It is natural for people to become angry when somebody under mines their autonomy or violates their integrity. Victims often take fright at their own aggression, causing them to clamp up and lose themselves in impotence and passivity. Indirectly, this aggression can become manifest through for instance automutilation, fear of intimacy and selfcriticism. People who suffer from posttraumatic stress, especially when they’ve been traumatized repeatedly, tend to alternate between impotence and anger. As a consequence, anger with themselves and anger with others can become closely rela ted. They are ashamed of their destructive feelings. For treatment it is important to acknowledge and normalize this aggression as the natural consequence of trauma. The next step is to help clients to explore and express their anger in an adaptive way. These steps are often part of the process of coming to terms with traumatic experiences.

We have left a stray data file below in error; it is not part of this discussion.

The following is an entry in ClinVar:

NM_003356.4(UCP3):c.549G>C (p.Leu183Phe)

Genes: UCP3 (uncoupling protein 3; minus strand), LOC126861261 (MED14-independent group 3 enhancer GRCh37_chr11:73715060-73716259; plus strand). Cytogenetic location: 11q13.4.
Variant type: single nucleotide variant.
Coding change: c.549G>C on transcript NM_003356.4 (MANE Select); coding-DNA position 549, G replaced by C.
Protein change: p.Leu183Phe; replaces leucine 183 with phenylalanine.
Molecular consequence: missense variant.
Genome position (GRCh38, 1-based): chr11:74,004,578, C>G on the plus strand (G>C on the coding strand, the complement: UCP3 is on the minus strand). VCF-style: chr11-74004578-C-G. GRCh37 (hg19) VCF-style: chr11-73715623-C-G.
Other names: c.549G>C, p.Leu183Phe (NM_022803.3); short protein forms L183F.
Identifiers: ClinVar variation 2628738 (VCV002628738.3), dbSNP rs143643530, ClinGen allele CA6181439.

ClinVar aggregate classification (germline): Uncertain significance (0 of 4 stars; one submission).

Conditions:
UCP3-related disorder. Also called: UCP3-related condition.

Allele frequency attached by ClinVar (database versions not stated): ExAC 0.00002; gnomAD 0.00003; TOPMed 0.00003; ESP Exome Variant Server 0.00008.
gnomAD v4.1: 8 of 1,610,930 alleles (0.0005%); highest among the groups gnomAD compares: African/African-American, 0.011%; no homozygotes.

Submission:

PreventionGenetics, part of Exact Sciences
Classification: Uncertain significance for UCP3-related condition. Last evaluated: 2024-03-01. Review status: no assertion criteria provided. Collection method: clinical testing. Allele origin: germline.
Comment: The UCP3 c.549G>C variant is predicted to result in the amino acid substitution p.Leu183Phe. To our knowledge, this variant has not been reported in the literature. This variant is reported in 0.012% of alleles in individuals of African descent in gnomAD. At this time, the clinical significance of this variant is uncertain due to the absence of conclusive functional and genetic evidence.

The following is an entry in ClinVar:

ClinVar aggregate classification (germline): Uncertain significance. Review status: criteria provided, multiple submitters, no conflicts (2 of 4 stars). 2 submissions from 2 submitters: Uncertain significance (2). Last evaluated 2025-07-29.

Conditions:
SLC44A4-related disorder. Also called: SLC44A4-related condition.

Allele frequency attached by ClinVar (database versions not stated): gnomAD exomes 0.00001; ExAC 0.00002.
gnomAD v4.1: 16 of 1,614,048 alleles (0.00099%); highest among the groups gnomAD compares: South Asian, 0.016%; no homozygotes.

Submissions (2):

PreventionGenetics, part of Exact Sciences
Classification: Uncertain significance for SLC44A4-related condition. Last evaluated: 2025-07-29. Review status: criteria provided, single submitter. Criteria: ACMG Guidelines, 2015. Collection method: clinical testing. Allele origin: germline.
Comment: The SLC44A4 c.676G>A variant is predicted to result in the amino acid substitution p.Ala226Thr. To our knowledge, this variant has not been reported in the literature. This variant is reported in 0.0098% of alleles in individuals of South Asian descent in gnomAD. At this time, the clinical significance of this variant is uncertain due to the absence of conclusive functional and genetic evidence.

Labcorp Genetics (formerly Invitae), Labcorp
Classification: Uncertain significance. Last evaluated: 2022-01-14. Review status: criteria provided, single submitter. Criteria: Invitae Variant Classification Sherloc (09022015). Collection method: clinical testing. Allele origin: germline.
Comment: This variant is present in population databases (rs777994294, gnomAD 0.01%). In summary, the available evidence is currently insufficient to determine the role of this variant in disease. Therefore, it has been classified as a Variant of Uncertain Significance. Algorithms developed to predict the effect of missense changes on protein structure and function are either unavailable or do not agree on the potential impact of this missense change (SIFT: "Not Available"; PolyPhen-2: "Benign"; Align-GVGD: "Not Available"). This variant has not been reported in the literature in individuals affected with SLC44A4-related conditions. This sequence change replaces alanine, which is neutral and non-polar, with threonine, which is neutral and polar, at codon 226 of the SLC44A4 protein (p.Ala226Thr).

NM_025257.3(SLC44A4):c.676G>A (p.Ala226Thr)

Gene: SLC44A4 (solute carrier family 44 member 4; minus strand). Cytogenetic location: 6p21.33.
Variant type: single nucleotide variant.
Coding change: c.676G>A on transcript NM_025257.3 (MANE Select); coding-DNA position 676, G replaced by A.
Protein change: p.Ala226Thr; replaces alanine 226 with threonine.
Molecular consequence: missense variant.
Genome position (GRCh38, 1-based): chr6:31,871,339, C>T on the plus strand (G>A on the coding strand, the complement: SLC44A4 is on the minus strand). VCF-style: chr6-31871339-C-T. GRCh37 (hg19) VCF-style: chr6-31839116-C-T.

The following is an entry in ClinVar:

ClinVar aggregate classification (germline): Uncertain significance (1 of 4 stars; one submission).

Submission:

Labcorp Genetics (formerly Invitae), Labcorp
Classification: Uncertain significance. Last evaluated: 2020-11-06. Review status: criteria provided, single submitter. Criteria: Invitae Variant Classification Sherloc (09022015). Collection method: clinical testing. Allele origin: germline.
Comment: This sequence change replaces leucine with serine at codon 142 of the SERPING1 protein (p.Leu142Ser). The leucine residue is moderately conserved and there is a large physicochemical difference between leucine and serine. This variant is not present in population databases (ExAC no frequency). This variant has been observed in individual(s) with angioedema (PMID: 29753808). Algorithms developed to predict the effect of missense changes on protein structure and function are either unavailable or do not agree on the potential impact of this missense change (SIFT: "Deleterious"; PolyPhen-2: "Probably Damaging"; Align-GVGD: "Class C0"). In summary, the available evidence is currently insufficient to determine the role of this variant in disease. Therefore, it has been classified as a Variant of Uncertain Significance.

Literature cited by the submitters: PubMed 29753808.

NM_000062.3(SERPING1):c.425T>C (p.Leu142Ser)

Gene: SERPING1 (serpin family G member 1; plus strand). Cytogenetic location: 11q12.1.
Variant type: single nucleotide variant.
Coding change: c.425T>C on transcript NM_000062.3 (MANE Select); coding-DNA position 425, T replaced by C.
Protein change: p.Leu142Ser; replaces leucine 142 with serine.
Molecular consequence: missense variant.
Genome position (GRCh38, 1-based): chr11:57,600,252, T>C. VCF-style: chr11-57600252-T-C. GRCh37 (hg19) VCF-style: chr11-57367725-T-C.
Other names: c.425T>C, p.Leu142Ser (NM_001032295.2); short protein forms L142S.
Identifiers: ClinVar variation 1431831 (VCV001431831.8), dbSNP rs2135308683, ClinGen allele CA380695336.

The tPeP (Journal Person-centered experiential Psychotherapy) is the scientific journal for Dutch and Flemish psychotherapists, psychologists, and psychiatrists, that work from, or are interested in a client-centered perspective.